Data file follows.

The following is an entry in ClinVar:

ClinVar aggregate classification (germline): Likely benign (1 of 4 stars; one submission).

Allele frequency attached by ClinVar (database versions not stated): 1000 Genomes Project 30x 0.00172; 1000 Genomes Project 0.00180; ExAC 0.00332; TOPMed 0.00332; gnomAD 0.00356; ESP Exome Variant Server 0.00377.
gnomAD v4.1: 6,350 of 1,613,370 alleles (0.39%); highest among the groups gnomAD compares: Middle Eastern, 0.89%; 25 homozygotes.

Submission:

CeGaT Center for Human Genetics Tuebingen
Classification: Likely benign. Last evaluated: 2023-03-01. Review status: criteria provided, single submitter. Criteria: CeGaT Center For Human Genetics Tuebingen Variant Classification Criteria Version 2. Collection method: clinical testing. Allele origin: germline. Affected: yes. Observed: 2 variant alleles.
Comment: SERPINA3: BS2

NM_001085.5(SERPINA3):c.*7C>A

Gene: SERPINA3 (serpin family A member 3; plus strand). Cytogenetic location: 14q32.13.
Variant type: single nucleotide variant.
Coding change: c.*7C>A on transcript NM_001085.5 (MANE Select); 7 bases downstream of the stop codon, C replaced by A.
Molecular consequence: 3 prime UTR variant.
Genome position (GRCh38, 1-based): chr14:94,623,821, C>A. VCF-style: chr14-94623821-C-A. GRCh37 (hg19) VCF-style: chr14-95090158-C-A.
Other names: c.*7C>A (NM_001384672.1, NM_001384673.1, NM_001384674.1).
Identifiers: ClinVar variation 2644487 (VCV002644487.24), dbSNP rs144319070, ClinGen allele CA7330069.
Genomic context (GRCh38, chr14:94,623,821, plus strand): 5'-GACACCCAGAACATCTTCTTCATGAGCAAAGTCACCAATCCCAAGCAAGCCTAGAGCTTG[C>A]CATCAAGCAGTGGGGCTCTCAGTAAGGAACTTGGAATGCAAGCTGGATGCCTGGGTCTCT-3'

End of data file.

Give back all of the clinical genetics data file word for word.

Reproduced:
The following is an entry in ClinVar:

ClinVar aggregate classification (germline): Likely benign (1 of 4 stars; one submission).

Allele frequency attached by ClinVar (database versions not stated): 1000 Genomes Project 30x 0.00172; 1000 Genomes Project 0.00180; ExAC 0.00332; TOPMed 0.00332; gnomAD 0.00356; ESP Exome Variant Server 0.00377.
gnomAD v4.1: 6,350 of 1,613,370 alleles (0.39%); highest among the groups gnomAD compares: Middle Eastern, 0.89%; 25 homozygotes.

Submission:

CeGaT Center for Human Genetics Tuebingen
Classification: Likely benign. Last evaluated: 2023-03-01. Review status: criteria provided, single submitter. Criteria: CeGaT Center For Human Genetics Tuebingen Variant Classification Criteria Version 2. Collection method: clinical testing. Allele origin: germline. Affected: yes. Observed: 2 variant alleles.
Comment: SERPINA3: BS2

NM_001085.5(SERPINA3):c.*7C>A

Gene: SERPINA3 (serpin family A member 3; plus strand). Cytogenetic location: 14q32.13.
Variant type: single nucleotide variant.
Coding change: c.*7C>A on transcript NM_001085.5 (MANE Select); 7 bases downstream of the stop codon, C replaced by A.
Molecular consequence: 3 prime UTR variant.
Genome position (GRCh38, 1-based): chr14:94,623,821, C>A. VCF-style: chr14-94623821-C-A. GRCh37 (hg19) VCF-style: chr14-95090158-C-A.
Other names: c.*7C>A (NM_001384672.1, NM_001384673.1, NM_001384674.1).
Identifiers: ClinVar variation 2644487 (VCV002644487.24), dbSNP rs144319070, ClinGen allele CA7330069.
Genomic context (GRCh38, chr14:94,623,821, plus strand): 5'-GACACCCAGAACATCTTCTTCATGAGCAAAGTCACCAATCCCAAGCAAGCCTAGAGCTTG[C>A]CATCAAGCAGTGGGGCTCTCAGTAAGGAACTTGGAATGCAAGCTGGATGCCTGGGTCTCT-3'